ATM Modernization, Business & GA, Commercial

Perspectives: Airspace Users’ Equipage Dilemma

By Kors Van Den Boogaard | September 1, 2005
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The aviation community has widely endorsed the International Air Transport Association's (IATA's) strategic vision for future air traffic management (ATM). (Visit Guided by this roadmap, one can identify the airborne capabilities needed to support the new ATM concept (see illustration below). But why does implementing these capabilities take so long?

The problem is twofold: technology overload and indecisive implementation. To achieve global interoperability and harmonization between regions, the aviation industry must agree on the supporting communication, navigation and surveillance (CNS) infrastructure. Unfortunately, we seem unable to do this.

Airlines are increasingly alarmed by the risk of multiple equipage requirements and uncoordinated ground implementation programs. They find it difficult to clearly define their equipage needs. Looking at the following technologies, we can see why operators are alarmed--and confused.

Airborne separation assurance. To many this application is the most promising tool to increase airspace capacity. But the onboard equipage costs for this application cannot be assessed at present. The question of whether one supporting system is sufficient or a diversity of supporting systems is required cannot be answered until the ATM application is considered for certification. Yet considerable proof of this concept's feasibility is required before investment can be decided. The comparatively high cost for this application to satisfy the safety case has to be weighed against the benefits in terms of airspace management and flight efficiency.

Surveillance. Automatic dependent surveillance (ADS) is expected to first complement and then replace voice and radar surveillance services. Three supporting links are being considered: Mode S extended squitter; VHF digital link, Mode 4 (VDL-4); and universal access transceiver (UAT). Mode S is considered to be the global, interoperable ADS broadcast link. Unfortunately however, growing support exists for the two other alternatives.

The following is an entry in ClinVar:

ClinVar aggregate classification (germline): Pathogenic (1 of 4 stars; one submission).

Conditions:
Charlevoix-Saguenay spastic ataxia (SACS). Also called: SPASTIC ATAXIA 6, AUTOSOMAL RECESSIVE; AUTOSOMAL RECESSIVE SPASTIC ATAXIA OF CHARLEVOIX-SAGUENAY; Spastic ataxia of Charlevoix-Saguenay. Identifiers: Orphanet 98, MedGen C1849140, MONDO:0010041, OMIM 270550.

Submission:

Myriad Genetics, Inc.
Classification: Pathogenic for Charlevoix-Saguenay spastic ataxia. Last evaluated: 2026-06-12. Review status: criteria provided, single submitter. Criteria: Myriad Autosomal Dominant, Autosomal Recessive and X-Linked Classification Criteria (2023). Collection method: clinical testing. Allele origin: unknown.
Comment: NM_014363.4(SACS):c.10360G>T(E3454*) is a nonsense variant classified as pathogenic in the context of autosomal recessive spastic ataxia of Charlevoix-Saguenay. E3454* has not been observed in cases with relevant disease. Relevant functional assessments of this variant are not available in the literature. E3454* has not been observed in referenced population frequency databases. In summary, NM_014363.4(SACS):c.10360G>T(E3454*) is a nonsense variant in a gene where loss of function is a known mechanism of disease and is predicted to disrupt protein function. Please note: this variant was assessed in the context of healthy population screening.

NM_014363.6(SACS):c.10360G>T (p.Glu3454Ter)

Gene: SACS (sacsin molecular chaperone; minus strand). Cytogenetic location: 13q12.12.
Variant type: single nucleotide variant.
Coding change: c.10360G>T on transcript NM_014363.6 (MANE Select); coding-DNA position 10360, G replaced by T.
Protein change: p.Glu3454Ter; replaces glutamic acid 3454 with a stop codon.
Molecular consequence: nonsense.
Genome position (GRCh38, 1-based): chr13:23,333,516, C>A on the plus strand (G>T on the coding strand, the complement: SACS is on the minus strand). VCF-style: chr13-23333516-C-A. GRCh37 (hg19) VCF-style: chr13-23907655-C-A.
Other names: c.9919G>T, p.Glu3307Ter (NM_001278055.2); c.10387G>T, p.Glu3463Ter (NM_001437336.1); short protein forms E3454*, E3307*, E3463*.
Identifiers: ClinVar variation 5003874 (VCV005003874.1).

Navigation. The capabilities of GPS are at last starting to be properly exploited. The introduction of APV/baro-VNAV/GPS approaches--ones with vertical guidance/baro-vertical navigation/GPS--will facilitate vertically guided approaches at airports with insufficient or no ground-based navigational aids. But a strong lobby for additional satellite based augmentation systems (SBAS) could bring significant changes to airborne equipage requirements, with questionable long-term benefits, considering the development of satellite services.

Communication. It was recognized 20 years ago that a packet data communication network is the preferred way to ensure adequate capacity to support the future ATM concept. However, only limited use has been made of the available airborne capability, be it VHF airborne communications addressing and reporting system (ACARS), satcom or high frequency data link (HFDL). Instead there has been much more focus on whether VDL-2, -3 or -4 should be the next data link. The aviation industry needs to learn from the telecommunication industry how to roll out a reliable, cost-effective, globally transparent, interoperable and competitive communication service.

Our present system remains safe; however, we must introduce a new ATM concept. Discussing alternative technologies in many forums wastes time. The value of archaic rules, regulations, procedures and practices should be assessed. A complementary roadmap agreed between air traffic service providers and airspace users is essential to head off the potential proliferation of competing technologies. With required capabilities clearly defined, a realistic CNS/ATM global system roadmap can be developed in coordination with the suppliers. Finally, the relevant organizations and stakeholders representing the aviation industry should start to make an attempt to bring all relevant CNS/ATM activity within a single framework.

This column reflects the personal views of Kors Van Den Boogaard, assistant director, CNS, for the International Air Transport Association.

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